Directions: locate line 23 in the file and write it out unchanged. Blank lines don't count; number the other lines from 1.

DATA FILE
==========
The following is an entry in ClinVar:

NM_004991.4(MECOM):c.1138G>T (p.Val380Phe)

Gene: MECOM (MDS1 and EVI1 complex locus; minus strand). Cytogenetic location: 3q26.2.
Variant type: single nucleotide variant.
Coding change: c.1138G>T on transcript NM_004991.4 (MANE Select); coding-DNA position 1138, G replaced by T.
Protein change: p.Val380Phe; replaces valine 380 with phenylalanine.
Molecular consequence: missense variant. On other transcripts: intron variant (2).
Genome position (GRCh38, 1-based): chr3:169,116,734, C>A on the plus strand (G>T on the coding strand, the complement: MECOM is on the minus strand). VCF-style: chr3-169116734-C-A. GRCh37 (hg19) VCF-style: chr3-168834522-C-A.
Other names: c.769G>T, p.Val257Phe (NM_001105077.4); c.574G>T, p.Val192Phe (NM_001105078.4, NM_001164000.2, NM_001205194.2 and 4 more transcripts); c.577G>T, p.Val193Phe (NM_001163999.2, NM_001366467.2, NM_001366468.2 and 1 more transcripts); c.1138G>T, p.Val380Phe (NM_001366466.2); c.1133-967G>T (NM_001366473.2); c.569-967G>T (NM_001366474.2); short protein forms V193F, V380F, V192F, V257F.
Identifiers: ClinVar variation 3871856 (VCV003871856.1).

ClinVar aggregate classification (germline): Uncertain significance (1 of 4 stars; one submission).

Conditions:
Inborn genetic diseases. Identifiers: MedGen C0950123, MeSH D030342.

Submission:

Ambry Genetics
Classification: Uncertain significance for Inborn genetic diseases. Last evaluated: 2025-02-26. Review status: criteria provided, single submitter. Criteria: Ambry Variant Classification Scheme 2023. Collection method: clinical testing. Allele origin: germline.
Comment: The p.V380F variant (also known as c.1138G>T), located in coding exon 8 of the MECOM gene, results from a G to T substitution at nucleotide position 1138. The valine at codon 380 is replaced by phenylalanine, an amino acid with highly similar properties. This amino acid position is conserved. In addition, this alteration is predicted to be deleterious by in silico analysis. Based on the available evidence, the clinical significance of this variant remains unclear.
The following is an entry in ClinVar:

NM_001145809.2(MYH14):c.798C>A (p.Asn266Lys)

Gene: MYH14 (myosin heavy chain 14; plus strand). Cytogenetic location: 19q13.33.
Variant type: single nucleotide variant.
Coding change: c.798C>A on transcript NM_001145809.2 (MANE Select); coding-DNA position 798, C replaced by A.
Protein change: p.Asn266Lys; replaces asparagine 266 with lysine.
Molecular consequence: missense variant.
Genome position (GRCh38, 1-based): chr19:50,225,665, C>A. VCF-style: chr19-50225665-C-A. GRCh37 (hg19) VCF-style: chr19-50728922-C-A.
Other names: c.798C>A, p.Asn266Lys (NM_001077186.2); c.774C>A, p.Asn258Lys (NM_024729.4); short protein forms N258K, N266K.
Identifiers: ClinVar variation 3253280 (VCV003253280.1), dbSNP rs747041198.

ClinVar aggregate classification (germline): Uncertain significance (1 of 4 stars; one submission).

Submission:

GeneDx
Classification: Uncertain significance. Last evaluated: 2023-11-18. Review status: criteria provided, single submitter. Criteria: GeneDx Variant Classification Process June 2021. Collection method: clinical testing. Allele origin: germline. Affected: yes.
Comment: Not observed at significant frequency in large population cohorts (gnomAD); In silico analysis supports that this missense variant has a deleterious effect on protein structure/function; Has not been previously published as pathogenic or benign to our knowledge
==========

Protein change: p.Asn266Lys; replaces asparagine 266 with lysine.